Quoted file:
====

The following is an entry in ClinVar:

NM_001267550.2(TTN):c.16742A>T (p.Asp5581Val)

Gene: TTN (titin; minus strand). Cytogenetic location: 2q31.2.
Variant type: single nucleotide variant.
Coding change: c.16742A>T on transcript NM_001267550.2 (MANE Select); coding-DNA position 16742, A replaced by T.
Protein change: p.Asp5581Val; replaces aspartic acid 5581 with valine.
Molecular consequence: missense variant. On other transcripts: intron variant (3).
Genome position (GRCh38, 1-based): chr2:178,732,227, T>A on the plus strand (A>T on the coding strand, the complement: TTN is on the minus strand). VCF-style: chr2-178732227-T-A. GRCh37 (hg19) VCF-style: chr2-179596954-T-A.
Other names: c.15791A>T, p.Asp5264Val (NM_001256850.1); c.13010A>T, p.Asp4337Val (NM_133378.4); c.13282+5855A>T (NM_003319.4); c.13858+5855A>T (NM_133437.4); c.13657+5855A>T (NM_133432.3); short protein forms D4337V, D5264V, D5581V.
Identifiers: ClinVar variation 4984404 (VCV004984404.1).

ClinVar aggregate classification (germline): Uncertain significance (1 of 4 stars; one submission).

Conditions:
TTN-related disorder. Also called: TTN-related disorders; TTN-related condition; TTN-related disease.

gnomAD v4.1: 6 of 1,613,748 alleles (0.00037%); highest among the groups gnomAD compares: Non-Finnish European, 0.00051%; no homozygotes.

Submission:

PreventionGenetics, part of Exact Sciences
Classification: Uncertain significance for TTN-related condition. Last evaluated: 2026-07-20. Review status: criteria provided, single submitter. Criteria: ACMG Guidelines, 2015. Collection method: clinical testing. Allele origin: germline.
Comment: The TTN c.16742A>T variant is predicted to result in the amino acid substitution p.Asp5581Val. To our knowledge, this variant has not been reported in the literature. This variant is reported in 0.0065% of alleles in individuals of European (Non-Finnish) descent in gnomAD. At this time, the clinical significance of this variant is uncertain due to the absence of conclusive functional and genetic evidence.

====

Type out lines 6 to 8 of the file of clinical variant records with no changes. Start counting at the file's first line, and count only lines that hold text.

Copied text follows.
Protein change: p.Asp5581Val; replaces aspartic acid 5581 with valine.
Molecular consequence: missense variant. On other transcripts: intron variant (3).
Genome position (GRCh38, 1-based): chr2:178,732,227, T>A on the plus strand (A>T on the coding strand, the complement: TTN is on the minus strand). VCF-style: chr2-178732227-T-A. GRCh37 (hg19) VCF-style: chr2-179596954-T-A.